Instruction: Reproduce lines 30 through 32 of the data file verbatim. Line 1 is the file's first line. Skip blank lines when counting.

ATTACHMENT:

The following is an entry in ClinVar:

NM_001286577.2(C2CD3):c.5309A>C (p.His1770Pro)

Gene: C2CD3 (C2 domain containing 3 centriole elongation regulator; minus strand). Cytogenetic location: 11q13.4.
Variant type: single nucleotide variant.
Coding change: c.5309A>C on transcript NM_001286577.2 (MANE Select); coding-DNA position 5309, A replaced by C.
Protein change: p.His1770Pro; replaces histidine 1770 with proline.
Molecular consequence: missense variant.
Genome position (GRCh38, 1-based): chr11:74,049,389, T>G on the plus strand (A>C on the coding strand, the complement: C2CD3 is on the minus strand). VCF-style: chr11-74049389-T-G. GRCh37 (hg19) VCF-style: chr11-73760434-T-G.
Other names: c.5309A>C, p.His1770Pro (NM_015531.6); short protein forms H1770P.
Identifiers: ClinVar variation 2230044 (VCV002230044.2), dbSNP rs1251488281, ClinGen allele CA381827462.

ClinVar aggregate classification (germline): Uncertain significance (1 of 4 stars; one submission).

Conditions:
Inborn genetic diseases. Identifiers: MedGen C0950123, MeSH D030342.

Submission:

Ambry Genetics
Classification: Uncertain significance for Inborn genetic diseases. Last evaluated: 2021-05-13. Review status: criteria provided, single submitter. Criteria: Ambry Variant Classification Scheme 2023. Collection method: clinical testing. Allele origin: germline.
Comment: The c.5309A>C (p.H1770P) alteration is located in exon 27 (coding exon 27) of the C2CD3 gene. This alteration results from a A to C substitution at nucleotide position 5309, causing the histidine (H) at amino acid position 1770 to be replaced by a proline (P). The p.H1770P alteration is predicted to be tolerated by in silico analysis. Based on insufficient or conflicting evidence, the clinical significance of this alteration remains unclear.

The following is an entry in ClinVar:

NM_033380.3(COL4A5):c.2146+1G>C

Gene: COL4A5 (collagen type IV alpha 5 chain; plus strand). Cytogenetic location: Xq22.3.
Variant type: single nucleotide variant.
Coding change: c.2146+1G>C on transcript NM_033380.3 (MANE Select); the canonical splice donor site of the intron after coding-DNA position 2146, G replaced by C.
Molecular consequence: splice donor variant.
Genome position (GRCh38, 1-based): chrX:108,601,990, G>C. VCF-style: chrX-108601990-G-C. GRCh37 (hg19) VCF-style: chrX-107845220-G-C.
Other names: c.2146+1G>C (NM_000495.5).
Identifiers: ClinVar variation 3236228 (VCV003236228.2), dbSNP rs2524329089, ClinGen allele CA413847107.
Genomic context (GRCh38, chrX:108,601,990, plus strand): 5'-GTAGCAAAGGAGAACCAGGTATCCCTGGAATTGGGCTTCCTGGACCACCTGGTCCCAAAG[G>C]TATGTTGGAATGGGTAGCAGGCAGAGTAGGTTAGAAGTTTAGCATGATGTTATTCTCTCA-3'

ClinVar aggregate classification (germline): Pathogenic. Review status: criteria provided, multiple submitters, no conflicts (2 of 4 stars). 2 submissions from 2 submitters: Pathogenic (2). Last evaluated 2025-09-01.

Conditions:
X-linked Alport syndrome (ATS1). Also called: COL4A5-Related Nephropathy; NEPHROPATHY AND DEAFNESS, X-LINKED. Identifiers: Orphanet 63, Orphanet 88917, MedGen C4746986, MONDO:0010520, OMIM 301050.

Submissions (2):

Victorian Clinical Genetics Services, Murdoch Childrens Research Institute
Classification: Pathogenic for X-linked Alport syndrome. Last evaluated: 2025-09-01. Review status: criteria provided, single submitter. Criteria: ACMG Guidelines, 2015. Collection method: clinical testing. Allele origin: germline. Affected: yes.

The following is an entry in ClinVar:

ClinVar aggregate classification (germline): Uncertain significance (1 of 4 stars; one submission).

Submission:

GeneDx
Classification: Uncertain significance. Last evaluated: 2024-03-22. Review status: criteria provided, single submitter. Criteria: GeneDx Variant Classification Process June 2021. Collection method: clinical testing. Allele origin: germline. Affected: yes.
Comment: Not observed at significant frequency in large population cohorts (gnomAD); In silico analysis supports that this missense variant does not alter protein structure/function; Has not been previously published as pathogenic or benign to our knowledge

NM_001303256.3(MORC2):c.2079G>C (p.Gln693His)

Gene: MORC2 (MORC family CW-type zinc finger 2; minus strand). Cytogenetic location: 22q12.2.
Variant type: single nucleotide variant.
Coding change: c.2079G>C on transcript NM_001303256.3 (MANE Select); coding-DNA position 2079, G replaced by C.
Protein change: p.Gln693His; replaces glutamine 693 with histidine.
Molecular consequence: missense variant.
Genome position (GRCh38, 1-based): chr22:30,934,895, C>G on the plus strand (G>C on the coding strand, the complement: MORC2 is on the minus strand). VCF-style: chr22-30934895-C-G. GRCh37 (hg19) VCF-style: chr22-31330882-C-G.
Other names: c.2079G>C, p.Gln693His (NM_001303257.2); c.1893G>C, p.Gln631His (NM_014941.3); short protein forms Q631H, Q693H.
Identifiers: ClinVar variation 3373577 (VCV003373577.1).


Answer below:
X-linked Alport syndrome (ATS1). Also called: COL4A5-Related Nephropathy; NEPHROPATHY AND DEAFNESS, X-LINKED. Identifiers: Orphanet 63, Orphanet 88917, MedGen C4746986, MONDO:0010520, OMIM 301050.

Submissions (2):

Victorian Clinical Genetics Services, Murdoch Childrens Research Institute